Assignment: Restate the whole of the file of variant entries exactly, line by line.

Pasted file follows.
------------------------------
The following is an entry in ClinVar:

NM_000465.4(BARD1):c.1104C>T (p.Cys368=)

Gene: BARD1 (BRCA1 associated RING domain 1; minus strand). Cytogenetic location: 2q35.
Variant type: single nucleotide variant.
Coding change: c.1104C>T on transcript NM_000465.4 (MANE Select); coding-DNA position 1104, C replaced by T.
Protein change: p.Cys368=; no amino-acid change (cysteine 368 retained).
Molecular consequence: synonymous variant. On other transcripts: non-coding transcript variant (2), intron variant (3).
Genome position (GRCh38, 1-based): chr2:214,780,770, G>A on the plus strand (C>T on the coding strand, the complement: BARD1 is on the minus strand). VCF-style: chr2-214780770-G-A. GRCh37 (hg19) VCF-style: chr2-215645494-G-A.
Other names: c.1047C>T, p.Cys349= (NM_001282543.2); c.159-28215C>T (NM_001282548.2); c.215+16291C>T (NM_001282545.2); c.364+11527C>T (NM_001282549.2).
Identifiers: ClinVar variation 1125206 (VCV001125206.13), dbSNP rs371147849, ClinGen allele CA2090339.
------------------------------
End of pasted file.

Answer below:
The following is an entry in ClinVar:

NM_000465.4(BARD1):c.1104C>T (p.Cys368=)

Gene: BARD1 (BRCA1 associated RING domain 1; minus strand). Cytogenetic location: 2q35.
Variant type: single nucleotide variant.
Coding change: c.1104C>T on transcript NM_000465.4 (MANE Select); coding-DNA position 1104, C replaced by T.
Protein change: p.Cys368=; no amino-acid change (cysteine 368 retained).
Molecular consequence: synonymous variant. On other transcripts: non-coding transcript variant (2), intron variant (3).
Genome position (GRCh38, 1-based): chr2:214,780,770, G>A on the plus strand (C>T on the coding strand, the complement: BARD1 is on the minus strand). VCF-style: chr2-214780770-G-A. GRCh37 (hg19) VCF-style: chr2-215645494-G-A.
Other names: c.1047C>T, p.Cys349= (NM_001282543.2); c.159-28215C>T (NM_001282548.2); c.215+16291C>T (NM_001282545.2); c.364+11527C>T (NM_001282549.2).
Identifiers: ClinVar variation 1125206 (VCV001125206.13), dbSNP rs371147849, ClinGen allele CA2090339.